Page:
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Flint v. Action Personnel, Inc.

United States District Court, Fourth Circuit

December 19, 2013

SANDY G. FLINT, Plaintiff,


Hon. James C. Turk, Senior United States District Judge.

Plaintiff Sandy G. Flint (“Plaintiff” or “Flint”)filed a pro se complaint in this action naming both Action Personnel, Inc. (“Action”) and Elizabeth Arden, Inc. (“Elizabeth Arden”) as Defendants. In her civil cover sheet where it directs the filer to list the cause of action, she states that she is asserting claims under “Title VII The Genetic Information Nondiscrimination Act” and also states that she is asserting a retaliation claim for complaining about harassment. ECF No. 3-2 at 1. Based on the civil cover sheet and the allegations in her complaint, the Court construes her Complaint as asserting claims of sexual harassment and retaliation under Title VII of the Civil Rights Act of 1964, as amended, 42 U.S.C. § 2000e (“Title VII”), as well as a claim under the Genetic Information Nondiscrimination Act, 42 U.S.C. § 2000ff-1 (“GINA”).

Both Defendants filed motions to dismiss, which are pending before the Court and addressed herein. For the reason set forth herein, Action’s motion to dismiss, ECF No. 18, is GRANTED, and Elizabeth Arden’s Motion to Dismiss, ECF No. 13, is GRANTED IN PART and DENIED IN PART.

I. Procedural Background

Before addressing the merits of the motions pending before the Court, the Court turns briefly to the procedural background of this case. Specifically, after each Defendant filed its motion to dismiss, Plaintiff was given the proper Roseboro[1] notice explaining that she needed to respond to the motion. She was further warned that if she did not “file some response within the twenty-one (21) day period, the Court may dismiss the case for failure to prosecute.” ECF No. 16. The 21-day period for responding to the Elizabeth Arden motion would have expired on October 30, 2013. On October 29, 2013, Flint filed a motion for extension of time to file a response to the motion to dismiss. ECF No. 21. The Court granted the extension, giving her until November 29, 2013 to file her response. ECF No. 22. The Court again informed her that if she did not file some response on or before that date, it might dismiss the case for failure to prosecute. Id.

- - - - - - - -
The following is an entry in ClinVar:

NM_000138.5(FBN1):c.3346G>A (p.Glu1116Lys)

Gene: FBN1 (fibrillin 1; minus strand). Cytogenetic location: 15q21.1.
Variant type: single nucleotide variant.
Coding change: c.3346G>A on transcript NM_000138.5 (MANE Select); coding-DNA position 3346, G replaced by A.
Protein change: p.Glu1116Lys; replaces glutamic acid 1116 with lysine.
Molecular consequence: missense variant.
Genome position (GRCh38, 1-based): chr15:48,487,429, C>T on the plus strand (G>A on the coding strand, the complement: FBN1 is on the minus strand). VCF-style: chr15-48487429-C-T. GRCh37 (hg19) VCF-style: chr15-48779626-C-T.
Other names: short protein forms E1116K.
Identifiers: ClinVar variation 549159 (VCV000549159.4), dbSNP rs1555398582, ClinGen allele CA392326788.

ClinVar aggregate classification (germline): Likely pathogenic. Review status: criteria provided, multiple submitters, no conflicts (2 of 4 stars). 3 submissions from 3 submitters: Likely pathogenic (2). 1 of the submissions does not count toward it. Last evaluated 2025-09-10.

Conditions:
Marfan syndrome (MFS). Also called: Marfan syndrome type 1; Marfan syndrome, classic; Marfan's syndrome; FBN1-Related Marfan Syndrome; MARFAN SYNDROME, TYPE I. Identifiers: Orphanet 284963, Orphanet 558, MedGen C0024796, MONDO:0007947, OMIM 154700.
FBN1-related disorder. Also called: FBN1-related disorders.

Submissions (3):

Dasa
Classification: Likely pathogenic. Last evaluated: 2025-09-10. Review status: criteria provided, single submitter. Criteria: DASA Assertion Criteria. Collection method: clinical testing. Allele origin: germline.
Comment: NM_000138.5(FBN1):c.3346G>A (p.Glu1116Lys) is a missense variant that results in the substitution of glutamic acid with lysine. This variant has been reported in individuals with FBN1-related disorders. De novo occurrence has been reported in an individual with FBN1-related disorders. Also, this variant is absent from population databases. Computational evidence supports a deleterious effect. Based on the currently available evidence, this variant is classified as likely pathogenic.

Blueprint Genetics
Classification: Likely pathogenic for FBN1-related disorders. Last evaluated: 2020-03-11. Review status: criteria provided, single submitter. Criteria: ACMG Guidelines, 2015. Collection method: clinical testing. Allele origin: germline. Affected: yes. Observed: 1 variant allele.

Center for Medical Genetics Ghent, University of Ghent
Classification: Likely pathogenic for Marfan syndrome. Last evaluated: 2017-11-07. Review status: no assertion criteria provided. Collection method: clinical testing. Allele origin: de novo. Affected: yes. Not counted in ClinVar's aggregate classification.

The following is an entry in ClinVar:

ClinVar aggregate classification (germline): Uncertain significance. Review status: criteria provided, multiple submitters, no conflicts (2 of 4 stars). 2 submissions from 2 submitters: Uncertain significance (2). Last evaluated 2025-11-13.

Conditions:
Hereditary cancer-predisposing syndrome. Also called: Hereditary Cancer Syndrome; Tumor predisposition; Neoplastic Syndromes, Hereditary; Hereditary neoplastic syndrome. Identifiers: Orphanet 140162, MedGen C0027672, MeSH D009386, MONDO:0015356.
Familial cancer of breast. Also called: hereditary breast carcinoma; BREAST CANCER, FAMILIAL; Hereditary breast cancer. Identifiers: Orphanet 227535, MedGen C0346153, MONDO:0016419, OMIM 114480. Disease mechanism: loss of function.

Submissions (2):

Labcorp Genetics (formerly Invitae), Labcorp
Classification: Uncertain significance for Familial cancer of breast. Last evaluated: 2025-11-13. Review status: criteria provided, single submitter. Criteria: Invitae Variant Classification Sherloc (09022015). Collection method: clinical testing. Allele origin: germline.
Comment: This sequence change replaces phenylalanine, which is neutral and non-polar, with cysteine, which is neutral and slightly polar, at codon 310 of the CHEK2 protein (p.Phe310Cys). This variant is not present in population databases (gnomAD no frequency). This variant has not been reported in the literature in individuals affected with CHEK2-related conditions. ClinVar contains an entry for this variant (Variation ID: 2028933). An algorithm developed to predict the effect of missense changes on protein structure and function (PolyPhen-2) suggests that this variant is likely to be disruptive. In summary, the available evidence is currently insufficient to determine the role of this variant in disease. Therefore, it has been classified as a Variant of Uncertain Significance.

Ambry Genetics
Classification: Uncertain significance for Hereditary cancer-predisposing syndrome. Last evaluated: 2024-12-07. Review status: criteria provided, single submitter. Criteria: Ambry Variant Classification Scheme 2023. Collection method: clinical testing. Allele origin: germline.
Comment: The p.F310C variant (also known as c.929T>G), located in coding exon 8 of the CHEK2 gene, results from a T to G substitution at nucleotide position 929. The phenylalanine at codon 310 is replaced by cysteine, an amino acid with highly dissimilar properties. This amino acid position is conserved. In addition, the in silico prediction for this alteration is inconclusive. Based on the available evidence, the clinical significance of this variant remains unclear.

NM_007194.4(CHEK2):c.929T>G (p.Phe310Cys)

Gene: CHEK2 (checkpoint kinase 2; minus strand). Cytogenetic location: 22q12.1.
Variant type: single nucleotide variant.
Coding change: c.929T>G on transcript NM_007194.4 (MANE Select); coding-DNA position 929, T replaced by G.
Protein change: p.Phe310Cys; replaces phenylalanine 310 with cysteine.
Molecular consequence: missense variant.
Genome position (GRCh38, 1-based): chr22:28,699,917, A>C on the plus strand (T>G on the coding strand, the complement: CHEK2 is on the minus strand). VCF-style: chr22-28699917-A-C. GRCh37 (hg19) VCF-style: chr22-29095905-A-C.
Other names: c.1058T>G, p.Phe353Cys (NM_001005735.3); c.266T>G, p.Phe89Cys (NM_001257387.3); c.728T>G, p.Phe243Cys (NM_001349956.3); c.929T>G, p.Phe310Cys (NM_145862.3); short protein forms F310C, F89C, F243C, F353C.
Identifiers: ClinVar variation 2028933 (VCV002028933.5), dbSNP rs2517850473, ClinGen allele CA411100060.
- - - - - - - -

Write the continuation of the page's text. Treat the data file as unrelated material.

Although it was not docketed until after the December 16, 2013 hearing, the Court received a letter from Flint on or about November 25, 2013, before the November 29, 2013 deadline. In that letter, which the Clerk has docketed as a motion for extension of time, Flint stated that she did not want to have her case closed, but wanted to “continue forward based upon [her] complaint.” She stated that she has “not lost interest and [is] working hard to prepare [her]self for a hearing in front of you” and that such a hearing “would also give [her] the chance to explain [her] case directly to you and the defendant.” ECF No. 24.[2] In response, the Court scheduled a conference for December 16, 2013, which was held and at which Flint appeared.

As is evident from the foregoing, although Ms. Flint has not filed a written response to either motion, she has repeatedly (and in compliance with the deadlines set forth by the Court, at least as to Elizabeth Arden’s motion to dismiss), reiterated her interest in responding to the motions to dismiss. Additionally, at the hearing held before the Court on December 16, 2013, she articulated her opposition to the motions and has continued to prosecute her case in that sense. Thus, the Court will not dismiss the action for failure to prosecute, but will instead address the motions to dismiss on their merits.